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Earle, Harriet E. H. "Comics and the Chronotope. Time-Space Relationships in Traumatic Sequential Art." In: HARTS and Minds 1.2 (2013), S. 2–13, <http://media.wix.com/ug ... aa4390bb478863d24d6.pdf> (Zugriff: 11. Juni 2014) 
Added by: joachim (11 Jun 2014 22:43:43 UTC)   Last edited by: joachim (17 Apr 2016 09:48:39 UTC)
Resource type: Web Article
Languages: englisch
Peer reviewed
BibTeX citation key: Earle2013
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Categories: General
Keywords: "The ’Nam", Bachtin. Michail M., Freud. Sigmund, Groensteen. Thierry, Krieg, Raum, Trauma
Creators: Earle
Collection: HARTS and Minds
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Attachments   URLs   http://media.wix.c ... 0bb478863d24d6.pdf
Abstract
The comics form demands a readership that is aware of the complex time-space relationships that are at play in each narrative. Unlike film, in which each frame of action displaces the previous one to exist in the same physical space, the comics form allows all of the narrative action to be displayed at once, with each panel inhabiting its own space. The nature of the layout gives a huge amount of responsibility in creating the timescale of the narrative to the reader. Mikhail Bakhtin’s concept of the ‘chronotope’ is an excellent lens to use when examining the relationship between time and space in comics. On the most basic level, the chronotope is the relationship between time and space that becomes artistically visible in linguistic and literary discourse – something that, as I have already stated, is conveyed at its visual extreme in comics. Bakhtin argues that the chronotopic relationship within the text is crucial to the construction of the narrative as a whole. Though not citing Bakhtin directly, theoretician Thierry Groensteen’s work on spatio-topia in comics displays strong similarities. He argues that comics is a form dependent on two concepts: ‘arthrology’; the relationship between the ‘joints’ of the panels and how each individual panel relates to those preceding and following it, and quadrillage; the precise layout of the page and the movement of the reader’s eye across the page. His work, like Bakhtin’s, suggests that the relationship between time and space is ‘indissoluble’ and central to the narrative flow. This article looks at how this spatio-temporal relationship is affected when dealing with a traumatic narrative. Trauma disrupts the sense of time and personal chronology of those it affects. Indeed, many of the most dramatic and commonly reported symptoms of a traumatic rupture relate to the individual’s construction of time, including flashbacks, repetitive nightmares, catatonia (which in effect ‘pauses’ the individual and removes them from the forward movement of time) and personal response mechanisms (either hyper-vigilance or extreme psychological numbing). I use Freud’s theories to construct a definition of trauma and its temporal symptoms in relation to the narrative form. The crux of this article is this: If the time-space relationship is pivotal to the construction of the comics form, how does it change under the stresses of a traumatic narrative?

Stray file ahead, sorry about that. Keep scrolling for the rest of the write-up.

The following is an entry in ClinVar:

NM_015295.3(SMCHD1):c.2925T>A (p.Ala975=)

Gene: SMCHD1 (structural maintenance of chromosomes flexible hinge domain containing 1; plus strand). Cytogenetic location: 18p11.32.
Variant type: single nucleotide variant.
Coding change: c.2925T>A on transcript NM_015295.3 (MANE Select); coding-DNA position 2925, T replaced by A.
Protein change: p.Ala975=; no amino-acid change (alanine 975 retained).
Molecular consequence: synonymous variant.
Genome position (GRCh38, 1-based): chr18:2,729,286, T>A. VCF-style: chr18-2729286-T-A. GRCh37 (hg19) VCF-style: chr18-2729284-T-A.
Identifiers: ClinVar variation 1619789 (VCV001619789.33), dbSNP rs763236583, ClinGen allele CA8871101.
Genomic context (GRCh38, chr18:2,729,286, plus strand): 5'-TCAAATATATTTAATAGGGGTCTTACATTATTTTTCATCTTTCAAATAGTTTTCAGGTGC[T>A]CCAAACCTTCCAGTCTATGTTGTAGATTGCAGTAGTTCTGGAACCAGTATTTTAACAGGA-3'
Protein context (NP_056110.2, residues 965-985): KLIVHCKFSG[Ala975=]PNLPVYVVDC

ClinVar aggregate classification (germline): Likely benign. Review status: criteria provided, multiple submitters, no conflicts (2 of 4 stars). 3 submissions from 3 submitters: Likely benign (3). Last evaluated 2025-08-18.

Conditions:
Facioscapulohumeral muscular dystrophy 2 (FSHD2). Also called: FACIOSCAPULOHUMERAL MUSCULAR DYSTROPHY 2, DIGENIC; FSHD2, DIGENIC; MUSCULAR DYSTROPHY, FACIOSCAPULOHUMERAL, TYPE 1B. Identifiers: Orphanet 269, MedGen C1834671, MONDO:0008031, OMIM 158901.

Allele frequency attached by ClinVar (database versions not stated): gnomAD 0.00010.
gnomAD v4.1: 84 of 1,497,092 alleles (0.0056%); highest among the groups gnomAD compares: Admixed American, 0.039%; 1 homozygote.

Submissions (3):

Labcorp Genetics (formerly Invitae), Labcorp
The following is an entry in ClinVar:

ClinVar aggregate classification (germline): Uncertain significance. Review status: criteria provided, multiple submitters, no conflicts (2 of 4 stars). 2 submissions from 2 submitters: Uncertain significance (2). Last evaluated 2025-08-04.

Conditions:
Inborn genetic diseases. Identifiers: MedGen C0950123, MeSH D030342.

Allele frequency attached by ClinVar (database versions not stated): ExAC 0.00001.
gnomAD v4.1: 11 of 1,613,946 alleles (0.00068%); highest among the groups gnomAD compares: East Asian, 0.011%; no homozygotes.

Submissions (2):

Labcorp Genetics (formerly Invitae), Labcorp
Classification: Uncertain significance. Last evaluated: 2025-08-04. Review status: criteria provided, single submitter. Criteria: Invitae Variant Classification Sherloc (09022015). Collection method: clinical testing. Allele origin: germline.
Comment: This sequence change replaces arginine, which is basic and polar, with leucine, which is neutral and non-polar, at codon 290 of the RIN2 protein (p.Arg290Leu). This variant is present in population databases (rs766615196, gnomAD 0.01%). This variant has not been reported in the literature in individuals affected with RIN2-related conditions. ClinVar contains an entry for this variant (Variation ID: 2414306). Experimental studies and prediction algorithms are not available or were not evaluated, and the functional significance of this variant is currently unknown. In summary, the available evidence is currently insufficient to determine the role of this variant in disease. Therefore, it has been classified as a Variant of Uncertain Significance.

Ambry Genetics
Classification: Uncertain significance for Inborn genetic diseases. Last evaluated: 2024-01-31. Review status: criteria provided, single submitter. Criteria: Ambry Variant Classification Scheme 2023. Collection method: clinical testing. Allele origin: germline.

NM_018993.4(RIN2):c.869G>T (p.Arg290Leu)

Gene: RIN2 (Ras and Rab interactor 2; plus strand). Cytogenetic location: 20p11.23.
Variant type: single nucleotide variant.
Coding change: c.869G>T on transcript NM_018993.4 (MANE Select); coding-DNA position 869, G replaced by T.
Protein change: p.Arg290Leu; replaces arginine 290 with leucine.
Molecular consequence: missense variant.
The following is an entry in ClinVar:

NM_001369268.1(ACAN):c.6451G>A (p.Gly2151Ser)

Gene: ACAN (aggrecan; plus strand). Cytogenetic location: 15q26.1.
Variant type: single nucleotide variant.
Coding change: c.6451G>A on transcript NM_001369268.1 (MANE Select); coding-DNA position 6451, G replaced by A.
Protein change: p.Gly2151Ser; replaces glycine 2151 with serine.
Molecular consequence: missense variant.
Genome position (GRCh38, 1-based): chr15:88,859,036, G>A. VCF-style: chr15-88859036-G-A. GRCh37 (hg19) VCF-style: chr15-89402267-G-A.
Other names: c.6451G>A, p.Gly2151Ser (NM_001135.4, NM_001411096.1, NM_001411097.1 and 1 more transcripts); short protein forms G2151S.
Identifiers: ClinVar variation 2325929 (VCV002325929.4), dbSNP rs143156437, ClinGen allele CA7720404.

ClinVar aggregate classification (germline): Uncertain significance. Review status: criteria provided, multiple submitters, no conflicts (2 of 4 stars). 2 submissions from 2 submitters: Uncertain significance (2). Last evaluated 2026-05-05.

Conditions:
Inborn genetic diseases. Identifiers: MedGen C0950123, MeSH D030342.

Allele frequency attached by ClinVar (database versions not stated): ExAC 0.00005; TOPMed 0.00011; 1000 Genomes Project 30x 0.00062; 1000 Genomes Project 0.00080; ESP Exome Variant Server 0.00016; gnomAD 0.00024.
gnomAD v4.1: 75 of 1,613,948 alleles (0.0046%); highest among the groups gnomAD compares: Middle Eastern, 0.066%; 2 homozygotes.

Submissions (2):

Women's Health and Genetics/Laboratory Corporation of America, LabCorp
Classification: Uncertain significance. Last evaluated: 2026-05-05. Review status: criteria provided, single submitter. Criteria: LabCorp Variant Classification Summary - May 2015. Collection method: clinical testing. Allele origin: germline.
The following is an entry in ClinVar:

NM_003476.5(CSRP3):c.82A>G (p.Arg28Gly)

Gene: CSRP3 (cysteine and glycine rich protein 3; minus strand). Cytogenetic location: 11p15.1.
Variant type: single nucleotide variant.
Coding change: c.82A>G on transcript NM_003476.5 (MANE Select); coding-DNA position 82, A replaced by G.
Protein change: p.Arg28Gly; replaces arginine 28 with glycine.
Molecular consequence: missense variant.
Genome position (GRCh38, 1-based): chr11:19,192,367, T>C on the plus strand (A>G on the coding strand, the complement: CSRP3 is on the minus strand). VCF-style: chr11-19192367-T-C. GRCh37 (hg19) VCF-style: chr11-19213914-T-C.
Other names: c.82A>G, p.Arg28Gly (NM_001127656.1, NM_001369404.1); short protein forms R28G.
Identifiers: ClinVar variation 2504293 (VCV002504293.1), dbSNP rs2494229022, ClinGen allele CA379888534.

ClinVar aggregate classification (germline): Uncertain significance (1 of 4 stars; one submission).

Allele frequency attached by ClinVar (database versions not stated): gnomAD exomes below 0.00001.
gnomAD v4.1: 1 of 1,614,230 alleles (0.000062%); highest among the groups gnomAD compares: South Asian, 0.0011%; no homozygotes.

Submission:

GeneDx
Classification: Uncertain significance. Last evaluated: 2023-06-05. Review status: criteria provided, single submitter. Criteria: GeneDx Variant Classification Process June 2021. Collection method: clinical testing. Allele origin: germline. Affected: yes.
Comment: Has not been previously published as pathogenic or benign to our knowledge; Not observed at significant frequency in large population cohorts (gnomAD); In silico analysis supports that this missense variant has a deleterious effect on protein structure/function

Added by: joachim  Last edited by: joachim
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